"Everything is dialed in really tight," Davidson said. The integration of this information from all these sources creates what he described as "a tightly coupled solution."
And that's what it takes to convert the raw soundings data from the sonar systems into precise information that can be used to create accurate charts.
The hydrographic team is also dependent on the skill of the ship's navigation crew in order to conduct the surveys efficiently. When the sonar systems are engaged, the ship runs back and forth over the survey area trying to collect data on every square inch of bottom.
The navigation crew calls this "mowing the lawn."
In both kinds of mowing, each row should slightly overlap the previous one, so that the mower makes the minimum number of sweeps without leaving any "uncut" patches. But just like a shore-side mower, sometimes a survey vessel misses a spot here and there. These unmown patches are called "holidays." And the ship has to return at some point to survey them. Clearly holidays need to be kept to a minimum.
Several years ago, Thomas Jefferson got a new autopilot — affectionately known as Iron Mike — that helps the crew keep the ship on the survey line.
With the help of Iron Mike, there has been a significant reduction in the amount of time spent surveying the holidays, according to Ensign Joe Carrier, perhaps as much as a couple of days of surveying per project. And those efficiency gains are expanding, he said, as the crews become increasingly skilled in applying the autopilot technology.
Cmdr. Lawrence Krepp is the skipper aboard Thomas Jefferson. As commanding officer and lead scientist, he is responsible for both the nautical and scientific operations. He brings a strong sense of humor to the job that seems to have infected the crew. His influence could perhaps be detected in the Halloween decorations on the bridge (including a small paper gravestone inscribed "CO").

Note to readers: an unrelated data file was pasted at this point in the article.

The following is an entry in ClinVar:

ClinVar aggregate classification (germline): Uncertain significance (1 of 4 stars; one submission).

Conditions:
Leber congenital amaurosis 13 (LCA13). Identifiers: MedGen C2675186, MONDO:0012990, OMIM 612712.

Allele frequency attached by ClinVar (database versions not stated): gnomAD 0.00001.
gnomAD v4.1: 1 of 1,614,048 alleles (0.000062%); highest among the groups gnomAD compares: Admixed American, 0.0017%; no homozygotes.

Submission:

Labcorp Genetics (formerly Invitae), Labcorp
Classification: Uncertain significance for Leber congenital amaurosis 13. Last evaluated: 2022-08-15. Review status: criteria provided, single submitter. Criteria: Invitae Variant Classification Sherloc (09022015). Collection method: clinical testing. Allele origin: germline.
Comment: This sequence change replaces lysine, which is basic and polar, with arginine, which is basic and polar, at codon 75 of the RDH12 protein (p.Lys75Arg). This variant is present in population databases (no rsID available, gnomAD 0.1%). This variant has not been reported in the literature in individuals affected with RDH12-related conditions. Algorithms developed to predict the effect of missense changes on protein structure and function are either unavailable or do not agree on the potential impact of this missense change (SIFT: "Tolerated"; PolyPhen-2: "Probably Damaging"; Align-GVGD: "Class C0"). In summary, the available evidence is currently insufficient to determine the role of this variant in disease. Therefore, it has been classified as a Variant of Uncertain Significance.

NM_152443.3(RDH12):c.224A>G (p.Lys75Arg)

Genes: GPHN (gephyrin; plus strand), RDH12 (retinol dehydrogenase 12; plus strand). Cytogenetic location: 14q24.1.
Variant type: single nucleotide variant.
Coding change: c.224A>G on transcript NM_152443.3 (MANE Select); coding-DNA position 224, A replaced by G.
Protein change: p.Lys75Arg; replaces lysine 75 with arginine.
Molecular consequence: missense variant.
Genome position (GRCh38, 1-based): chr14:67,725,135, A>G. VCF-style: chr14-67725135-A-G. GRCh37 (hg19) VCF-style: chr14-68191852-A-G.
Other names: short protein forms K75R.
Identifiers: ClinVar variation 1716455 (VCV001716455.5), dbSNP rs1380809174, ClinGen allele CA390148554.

And also in the chatter on the bridge. As the ship was leaving the dock, Ensign Norman, whose duties include those of morale officer, was asked what she did to keep up the spirits of her crewmates. Her tart reply: "I pretend to care about how they feel."
That retort, issued just a few feet from where Krepp was standing on the bridge, prompted him to observe the she deserved another title, "sarcasm officer."
Later during an interview in his office, Krepp explained that the informality evident on the ship was in some ways the result of the village-like nature of life as a NOAA mariner. It's a small group, with fewer than 350 people in the NOAA Commissioned Officer Corps.
(One of the seven uniformed services of the United States, the NOAA Commissioned Officer Corps is by far the smallest. The largest and most well known services are the Army, Marines, Navy, Air Force and Coast Guard. The Public Health Service Commissioned Corps, with the U.S. surgeon general as it head, is the sixth. While it too might stump trivia contestants asked to name the seven uniform services, with over 6,500 officers, the Public Health Service Commissioned Corps is 20 times the size of the NOAA Corps.)
As a consequence, its members tend to be thrown back together through a variety of assignments throughout their careers and often come to know each other well.
For example, a year after he graduated from college with a degree in marine biology and education, Krepp was working for NOAA's National Undersea Research Center as a dive technician and mate on the center's research vessel. During that time he attended a job fair at the University of North Carolina at Wilmington and stopped at the NOAA booth where he talked to a recruiter.
Demonstrating just how small a world the NOAA Corps is, that recruiter was Denise Gruccio, who currently holds the rank of lieutenant commander and serves aboard Thomas Jefferson as its executive officer, or No. 2 in the chain of command after Krepp.
(Krepp now ranks ahead of Gruccio because she left the NOAA Corps in 1999 to start a family and returned to the Corps in 2009.)
In the end of course, commanding an oceangoing vessel with a complex scientific mission is a serious and challenging undertaking, with little margin for error. Skeletons, bats and gravestones notwithstanding, Krepp has to run a tight ship.
"It's a very stable crew. All of them know their job — deck, engine, survey," he said. "I'm happy to be here. It's a great ship."